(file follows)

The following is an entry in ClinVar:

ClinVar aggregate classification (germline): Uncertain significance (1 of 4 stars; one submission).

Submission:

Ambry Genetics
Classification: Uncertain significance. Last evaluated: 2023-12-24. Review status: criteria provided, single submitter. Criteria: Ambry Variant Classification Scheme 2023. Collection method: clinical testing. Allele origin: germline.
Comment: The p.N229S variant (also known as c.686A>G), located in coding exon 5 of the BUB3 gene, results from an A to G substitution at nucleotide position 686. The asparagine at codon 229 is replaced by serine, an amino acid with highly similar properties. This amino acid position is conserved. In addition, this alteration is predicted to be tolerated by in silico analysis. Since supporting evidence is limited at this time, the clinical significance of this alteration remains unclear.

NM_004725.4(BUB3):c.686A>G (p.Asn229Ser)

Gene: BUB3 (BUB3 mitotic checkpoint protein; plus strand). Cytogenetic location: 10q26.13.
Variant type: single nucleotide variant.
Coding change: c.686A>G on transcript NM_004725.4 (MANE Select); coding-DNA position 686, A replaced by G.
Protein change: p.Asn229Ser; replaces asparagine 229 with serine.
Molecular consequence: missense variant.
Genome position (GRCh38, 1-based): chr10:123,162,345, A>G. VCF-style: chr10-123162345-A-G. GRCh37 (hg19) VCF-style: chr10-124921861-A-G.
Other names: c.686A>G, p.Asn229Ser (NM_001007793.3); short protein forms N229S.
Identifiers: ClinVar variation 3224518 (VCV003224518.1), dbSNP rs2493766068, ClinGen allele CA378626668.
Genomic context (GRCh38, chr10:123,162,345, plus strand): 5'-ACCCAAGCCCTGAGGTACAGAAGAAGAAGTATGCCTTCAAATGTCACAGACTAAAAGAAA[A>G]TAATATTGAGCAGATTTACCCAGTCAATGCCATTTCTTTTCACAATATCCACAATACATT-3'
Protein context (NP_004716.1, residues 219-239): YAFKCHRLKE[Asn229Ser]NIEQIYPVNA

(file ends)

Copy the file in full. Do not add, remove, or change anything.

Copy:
The following is an entry in ClinVar:

ClinVar aggregate classification (germline): Uncertain significance (1 of 4 stars; one submission).

Submission:

Ambry Genetics
Classification: Uncertain significance. Last evaluated: 2023-12-24. Review status: criteria provided, single submitter. Criteria: Ambry Variant Classification Scheme 2023. Collection method: clinical testing. Allele origin: germline.
Comment: The p.N229S variant (also known as c.686A>G), located in coding exon 5 of the BUB3 gene, results from an A to G substitution at nucleotide position 686. The asparagine at codon 229 is replaced by serine, an amino acid with highly similar properties. This amino acid position is conserved. In addition, this alteration is predicted to be tolerated by in silico analysis. Since supporting evidence is limited at this time, the clinical significance of this alteration remains unclear.

NM_004725.4(BUB3):c.686A>G (p.Asn229Ser)

Gene: BUB3 (BUB3 mitotic checkpoint protein; plus strand). Cytogenetic location: 10q26.13.
Variant type: single nucleotide variant.
Coding change: c.686A>G on transcript NM_004725.4 (MANE Select); coding-DNA position 686, A replaced by G.
Protein change: p.Asn229Ser; replaces asparagine 229 with serine.
Molecular consequence: missense variant.
Genome position (GRCh38, 1-based): chr10:123,162,345, A>G. VCF-style: chr10-123162345-A-G. GRCh37 (hg19) VCF-style: chr10-124921861-A-G.
Other names: c.686A>G, p.Asn229Ser (NM_001007793.3); short protein forms N229S.
Identifiers: ClinVar variation 3224518 (VCV003224518.1), dbSNP rs2493766068, ClinGen allele CA378626668.
Genomic context (GRCh38, chr10:123,162,345, plus strand): 5'-ACCCAAGCCCTGAGGTACAGAAGAAGAAGTATGCCTTCAAATGTCACAGACTAAAAGAAA[A>G]TAATATTGAGCAGATTTACCCAGTCAATGCCATTTCTTTTCACAATATCCACAATACATT-3'
Protein context (NP_004716.1, residues 219-239): YAFKCHRLKE[Asn229Ser]NIEQIYPVNA